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Up Front | May 2006

Astigmatic Surgery

A personal tale.

History confirms that it is never easy to introduce a new concept in ophthalmic surgery. That was especially true for a young ophthalmologist who had just completed his training and was unknown to everyone except his family. This is my story.

I had just finished my third fellowship under the mentorship of Donald Gass, MD. I felt well trained when, after 5 years at the Bascom Palmer Eye Institute and Wills Eye Hospital, I eagerly returned home in 1980 to enter private practice with my dad (my hero), Morris Osher, MD. He was a terrific ophthalmologist and a great boss who encouraged me to travel around the country visiting some of the leaders in cataract surgery.

Between 1980 and 1982, I observed Richard Kratz, MD; Robert Sinskey, MD; James Little, MD; David Brown, MD; Manus Kraff, MD; James Gills, MD; Barry Thrasher, MD; and Norman Jaffe, MD, to name a few. Most agreed that Kelman phacoemulsification, PCIOLs, the latest ultrasound devices, and novel IOL formulas would provide patients with wonderful vision following surgery. The focus in cataract surgery, however, was on induced rather than preexisting astigmatism, and surgeons were obsessed with the Terry keratometer and the Kratz scleral tunnel incision as well as the suture materials and closure techniques that attempted to minimize the amount of astigmatism created by routine surgery.

I was intrigued by the new and highly controversial idea of refractive surgery. I visited the ORs of Spencer Thornton, MD; Albert Neumann, MD; Robert Fenzl, MD; and Lee Nordan, MD, who were all exploring ways of correcting preexisting astigmatism. Then, while watching George Tate, MD, operating on an eye with surgically induced astigmatism, I suddenly had a shocking idea. Ophthalmologists had not considered reducing preexisting astigmatism at the time of cataract surgery, perhaps because their success routinely was not known until several months postoperatively and was always measured with spectacle correction. The reality was simple: cataract surgeons were fixated on the spherical component of the pseudophakic refractive error but had totally ignored the astigmatic component. The time was never better for the birth of a new species: the refractive cataract surgeon.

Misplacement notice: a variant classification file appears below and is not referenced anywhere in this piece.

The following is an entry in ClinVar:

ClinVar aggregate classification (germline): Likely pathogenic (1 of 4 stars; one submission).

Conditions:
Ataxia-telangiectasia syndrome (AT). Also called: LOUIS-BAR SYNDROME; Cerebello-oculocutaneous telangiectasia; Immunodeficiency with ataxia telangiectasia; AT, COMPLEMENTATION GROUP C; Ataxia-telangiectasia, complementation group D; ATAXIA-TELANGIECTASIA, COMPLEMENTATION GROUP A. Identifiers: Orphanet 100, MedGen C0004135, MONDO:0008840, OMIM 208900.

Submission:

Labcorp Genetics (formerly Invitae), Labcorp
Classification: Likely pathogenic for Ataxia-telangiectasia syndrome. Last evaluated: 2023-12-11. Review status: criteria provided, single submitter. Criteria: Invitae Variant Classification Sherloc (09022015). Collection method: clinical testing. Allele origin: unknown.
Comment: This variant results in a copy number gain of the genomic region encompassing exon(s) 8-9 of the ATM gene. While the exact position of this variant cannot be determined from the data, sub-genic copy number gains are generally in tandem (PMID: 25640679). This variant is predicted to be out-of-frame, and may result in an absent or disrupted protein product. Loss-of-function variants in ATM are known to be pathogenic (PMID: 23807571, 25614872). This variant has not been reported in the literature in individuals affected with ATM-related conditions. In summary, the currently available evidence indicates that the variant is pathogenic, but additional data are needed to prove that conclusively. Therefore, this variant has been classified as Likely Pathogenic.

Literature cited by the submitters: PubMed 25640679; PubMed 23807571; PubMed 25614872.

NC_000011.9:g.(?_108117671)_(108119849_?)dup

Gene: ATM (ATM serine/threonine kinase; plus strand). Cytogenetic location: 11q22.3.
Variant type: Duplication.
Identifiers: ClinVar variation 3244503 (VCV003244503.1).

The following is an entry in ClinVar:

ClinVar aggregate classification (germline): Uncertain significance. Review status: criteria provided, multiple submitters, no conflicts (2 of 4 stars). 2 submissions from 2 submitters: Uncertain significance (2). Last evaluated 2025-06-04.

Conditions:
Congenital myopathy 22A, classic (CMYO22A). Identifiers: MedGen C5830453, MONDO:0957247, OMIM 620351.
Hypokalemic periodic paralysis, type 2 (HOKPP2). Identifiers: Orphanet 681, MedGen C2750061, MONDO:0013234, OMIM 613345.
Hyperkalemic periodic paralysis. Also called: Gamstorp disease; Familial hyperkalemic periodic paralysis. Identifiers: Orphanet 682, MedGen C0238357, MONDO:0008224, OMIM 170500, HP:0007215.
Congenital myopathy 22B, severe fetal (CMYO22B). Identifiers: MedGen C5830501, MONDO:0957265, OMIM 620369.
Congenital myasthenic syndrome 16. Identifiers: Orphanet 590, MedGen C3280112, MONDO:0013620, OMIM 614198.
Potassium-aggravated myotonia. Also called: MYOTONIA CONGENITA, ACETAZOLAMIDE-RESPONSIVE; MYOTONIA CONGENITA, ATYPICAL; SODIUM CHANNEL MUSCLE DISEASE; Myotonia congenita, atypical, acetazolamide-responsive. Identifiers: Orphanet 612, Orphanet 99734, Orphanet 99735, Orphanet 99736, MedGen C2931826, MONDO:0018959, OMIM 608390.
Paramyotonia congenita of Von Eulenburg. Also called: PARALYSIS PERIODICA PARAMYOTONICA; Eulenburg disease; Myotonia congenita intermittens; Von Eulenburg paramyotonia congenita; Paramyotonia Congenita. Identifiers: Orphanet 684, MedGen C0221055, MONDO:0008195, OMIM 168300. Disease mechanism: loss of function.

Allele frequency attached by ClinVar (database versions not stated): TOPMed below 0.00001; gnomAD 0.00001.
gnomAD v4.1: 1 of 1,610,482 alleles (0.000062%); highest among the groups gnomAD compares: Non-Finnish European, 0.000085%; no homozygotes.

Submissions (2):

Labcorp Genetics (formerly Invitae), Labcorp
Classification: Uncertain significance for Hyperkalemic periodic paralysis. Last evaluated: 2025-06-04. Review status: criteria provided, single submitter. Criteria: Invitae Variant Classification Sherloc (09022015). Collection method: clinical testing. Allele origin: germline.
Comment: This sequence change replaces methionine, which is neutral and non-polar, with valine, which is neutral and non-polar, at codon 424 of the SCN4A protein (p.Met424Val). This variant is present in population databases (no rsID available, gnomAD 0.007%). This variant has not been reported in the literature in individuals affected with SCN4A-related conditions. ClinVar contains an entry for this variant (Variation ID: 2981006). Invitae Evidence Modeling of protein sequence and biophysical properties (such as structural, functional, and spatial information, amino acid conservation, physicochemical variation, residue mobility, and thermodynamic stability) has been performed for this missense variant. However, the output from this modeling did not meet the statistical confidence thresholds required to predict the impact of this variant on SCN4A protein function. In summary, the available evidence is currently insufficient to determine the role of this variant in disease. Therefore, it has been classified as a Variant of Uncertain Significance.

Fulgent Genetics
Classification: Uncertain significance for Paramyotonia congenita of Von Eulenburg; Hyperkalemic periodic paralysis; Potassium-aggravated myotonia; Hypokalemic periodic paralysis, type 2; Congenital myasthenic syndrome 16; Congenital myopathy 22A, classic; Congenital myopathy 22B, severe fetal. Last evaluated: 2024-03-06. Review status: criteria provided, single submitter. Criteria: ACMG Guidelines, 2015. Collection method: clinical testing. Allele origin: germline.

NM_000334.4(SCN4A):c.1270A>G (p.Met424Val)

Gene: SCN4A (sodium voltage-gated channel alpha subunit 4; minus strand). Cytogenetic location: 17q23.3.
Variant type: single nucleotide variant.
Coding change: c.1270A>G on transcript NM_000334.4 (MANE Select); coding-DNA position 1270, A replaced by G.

With enthusiasm and trepidation, I initiated a study in 1983 to investigate the correction of preexisting astigmatism through a combination of transverse corneal relaxing incisions at the time of cataract surgery. I believed that ophthalmologists could no longer accept the traditional standard of measuring their success by patients' BSCVA several months following surgery. The new definition had to center upon the UCVA achieved soon after surgery.

My original technique consisted of phacoemulsification through a 6-mm scleral tunnel incision, the implantation of a PMMA IOL, and the placement of a single straight relaxing incision in the corneal periphery, perpendicular to the steepest meridian. After a small number of cases, I added a second parallel incision around a conservative 7.0- to 10.5-mm optical zone. My nomogram was simple (Table 1).

After 3 months of follow-up, I collected the results of my first 50 cases and sent the spreadsheet to Clifford Terry, MD, the guru of astigmatism. Even before his favorable interpretation, I knew that the concept worked and that the litmus test was convincing two of my closest friends, Richard Lindstrom, MD, and Douglas Koch, MD. They were skeptical but supportive.